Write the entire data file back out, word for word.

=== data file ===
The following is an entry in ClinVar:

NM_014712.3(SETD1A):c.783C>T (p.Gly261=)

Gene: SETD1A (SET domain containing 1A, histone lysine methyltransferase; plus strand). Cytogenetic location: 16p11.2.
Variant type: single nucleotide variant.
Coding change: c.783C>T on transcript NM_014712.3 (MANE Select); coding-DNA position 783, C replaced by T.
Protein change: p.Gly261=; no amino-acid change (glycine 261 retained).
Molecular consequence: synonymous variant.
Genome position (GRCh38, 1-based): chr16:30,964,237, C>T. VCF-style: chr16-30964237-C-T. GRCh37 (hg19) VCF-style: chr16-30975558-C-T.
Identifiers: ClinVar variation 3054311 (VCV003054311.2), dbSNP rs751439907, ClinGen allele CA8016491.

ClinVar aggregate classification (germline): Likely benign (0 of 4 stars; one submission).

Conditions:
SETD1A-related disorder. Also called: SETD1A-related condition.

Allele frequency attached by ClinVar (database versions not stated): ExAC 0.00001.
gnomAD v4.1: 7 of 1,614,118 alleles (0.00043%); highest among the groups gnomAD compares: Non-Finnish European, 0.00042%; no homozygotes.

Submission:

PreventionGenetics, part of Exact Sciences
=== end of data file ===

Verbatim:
The following is an entry in ClinVar:

NM_014712.3(SETD1A):c.783C>T (p.Gly261=)

Gene: SETD1A (SET domain containing 1A, histone lysine methyltransferase; plus strand). Cytogenetic location: 16p11.2.
Variant type: single nucleotide variant.
Coding change: c.783C>T on transcript NM_014712.3 (MANE Select); coding-DNA position 783, C replaced by T.
Protein change: p.Gly261=; no amino-acid change (glycine 261 retained).
Molecular consequence: synonymous variant.
Genome position (GRCh38, 1-based): chr16:30,964,237, C>T. VCF-style: chr16-30964237-C-T. GRCh37 (hg19) VCF-style: chr16-30975558-C-T.
Identifiers: ClinVar variation 3054311 (VCV003054311.2), dbSNP rs751439907, ClinGen allele CA8016491.

ClinVar aggregate classification (germline): Likely benign (0 of 4 stars; one submission).

Conditions:
SETD1A-related disorder. Also called: SETD1A-related condition.

Allele frequency attached by ClinVar (database versions not stated): ExAC 0.00001.
gnomAD v4.1: 7 of 1,614,118 alleles (0.00043%); highest among the groups gnomAD compares: Non-Finnish European, 0.00042%; no homozygotes.

Submission:

PreventionGenetics, part of Exact Sciences